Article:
Table 2 - Intraoperative and postoperative outcomes

table 2

Accuracy, sensitivity, and specificity of imaging studies regarding the preoperative and postoperative diagnosis

An abdominal CT, MRI, and endoscopic ultrasound with FNAC were performed on all patients during the preoperative work-up. In group A, 3 cases had a pre-operative diagnosis of malignancy, but two of these cases were confirmed as benign in the postoperative histopathology with a sensitivity of 50.0%, specificity of 88.8%, positive predictive value of 100.0%, negative predictive value of 88.8%, and accuracy of 90.0%. In group B, 2 cases (2/16) were diagnosed preoperatively as benign but were discovered to be malignant in the postoperative histopathology with a sensitivity of 40.0%, specificity of 92.8%, a positive predictive value of 66.7%, a negative predictive value of 92.8%, and an accuracy of 50.0%. In group c, one case (1/4) that was considered preoperatively as benign turned out to be malignant in the postoperative histopathology with a sensitivity of 66.7%, specificity of 66.7%, positive predictive value of 80.0%, negative predictive value of 66.7%, and accuracy of 66.7%. In group D, there was no misdiagnosis between the preoperative and the postoperative work-up, with a sensitivity of 50.0%, specificity of 66.7%, positive predictive value of 50.0%, negative predictive value of 66.7%, and accuracy of 60.0% (table 3).

 

Table 3 - Accuracy, sensitivity and specificity of imaging studies as regard preoperative and postoperative diagnosis

table 3

t 4

Secondary outcomes

Univariate analysis of predictive factors for post-operative pancreatic fistula showed that the factors most predictive for pancreatic fistula were symptomatic disease (p = 0.006) and disease location at the tail of the pancreas (p = 0.02) (RR 3.15, 95%CI 1.51-6.73) (table 4).

Table 4 - Univariate analysis of predictive factors of pancreatic fistula

 

Univariate analysis of predictive factors for recurrence showed that predictive for recurrence were symptomatic disease (p = 0.02) (RR 1.9, 95%CI 1.45-2.45) , disease location at the pancreatic head
(p = 0.01) (RR 3.3, 95%CI 1.9-6.3) , elevated CA19-9 (p = 0.014) (RR 2.5 , 95%CI 1.8-3.95) and pancreatic duct diameter < 5 mm (p = 0.000006) (RR 5.9, 95%CI 2.8-12.3) were significantly associated with recurrence (table 5).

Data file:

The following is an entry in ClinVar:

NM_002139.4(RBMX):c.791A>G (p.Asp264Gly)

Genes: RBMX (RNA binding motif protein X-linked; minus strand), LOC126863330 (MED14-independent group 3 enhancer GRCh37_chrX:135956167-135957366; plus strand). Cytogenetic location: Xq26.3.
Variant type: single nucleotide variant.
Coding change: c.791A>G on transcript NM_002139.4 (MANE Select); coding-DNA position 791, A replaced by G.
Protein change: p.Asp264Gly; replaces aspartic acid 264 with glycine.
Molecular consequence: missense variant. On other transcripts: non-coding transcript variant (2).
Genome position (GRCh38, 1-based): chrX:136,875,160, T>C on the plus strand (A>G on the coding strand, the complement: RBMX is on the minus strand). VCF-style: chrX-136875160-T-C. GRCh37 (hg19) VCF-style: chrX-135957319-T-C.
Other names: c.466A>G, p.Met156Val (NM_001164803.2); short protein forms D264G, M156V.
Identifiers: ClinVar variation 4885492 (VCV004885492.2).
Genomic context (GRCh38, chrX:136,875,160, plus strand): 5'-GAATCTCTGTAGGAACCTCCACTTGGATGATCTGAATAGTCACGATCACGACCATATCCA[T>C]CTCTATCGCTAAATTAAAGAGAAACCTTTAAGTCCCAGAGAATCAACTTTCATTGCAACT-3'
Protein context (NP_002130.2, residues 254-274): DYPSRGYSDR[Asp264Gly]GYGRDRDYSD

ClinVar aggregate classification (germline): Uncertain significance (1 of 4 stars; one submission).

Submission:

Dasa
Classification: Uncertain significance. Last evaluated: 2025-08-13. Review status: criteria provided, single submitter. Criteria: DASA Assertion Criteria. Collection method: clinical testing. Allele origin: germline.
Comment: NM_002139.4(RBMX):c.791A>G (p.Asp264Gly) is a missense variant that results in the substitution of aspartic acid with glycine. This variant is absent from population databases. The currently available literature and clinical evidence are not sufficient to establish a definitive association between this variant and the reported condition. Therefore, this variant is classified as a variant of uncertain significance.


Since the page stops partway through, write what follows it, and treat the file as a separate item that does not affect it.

Table 5 - Univariate analysis of predictive factors of recurrence

T 5

The multi-variable analysis did not reveal any significant independent predictors for recurrence (table 6).

 

Table 6 - Logestic regression for independent predictors for recurrence

T6

DISCUSSION

So far, few studies have explicitly dealt with the postoperative outcome after resectioning rare true exocrine pancreatic tumors. The current prospective observational study, which was conducted on 63 patients, provides further evidence concerning the postoperative complications of open and minimally-invasive surgery of PCNs with a particular interest in the documentation of postoperative pancreatic fistula and disease recurrence. There are challenges between patients' exposure to surgery with all its complications and the high incidence of benign tumors. We found that pancreatic fistula developed in 10 patients (16%), with a grade B severity in half of them. Recurrence occurred in 6 patients (9.5%), with half of the recurrences occurring after resectioning mucinous cystic neoplasms.

In a previous study, Bassi et al. stated that post-operative pancreatic fistula incidence ranges between 1% and 36% (12). Eshmuminov D et al. conducted a systematic review and meta-analysis of 122 studies and found that the total postoperative pancreatic fistula rate (pooled grade B and C) after pancreatoduodenectomy was 14.5%, whereas it was 15.5% after distal pancreatectomy. In pancreatoduodenectomy, the postoperative pancreatic fistula rate was higher when the pancreatic consistency was softer (18). Furthermore, Pratt W et al., in their study on 256 patients and following the ISGP recommendations of 2005, compared the incidence of pancreatic fistula after proximal pancreatectomy, distal pancreatectomy, and central pancreatectomy. They revealed that fistula of any extent (A-C) occurred in one-third of the patients (32.4%), with 6% of readmission, 2% of reoperation, and no mortality. The overall incidence of the fistula was similar after proximal and distal pancreatectomy (30% vs. 33%; p = 0.61), and the overall incidence and severity of the fistula after central pancreatectomy was high (19).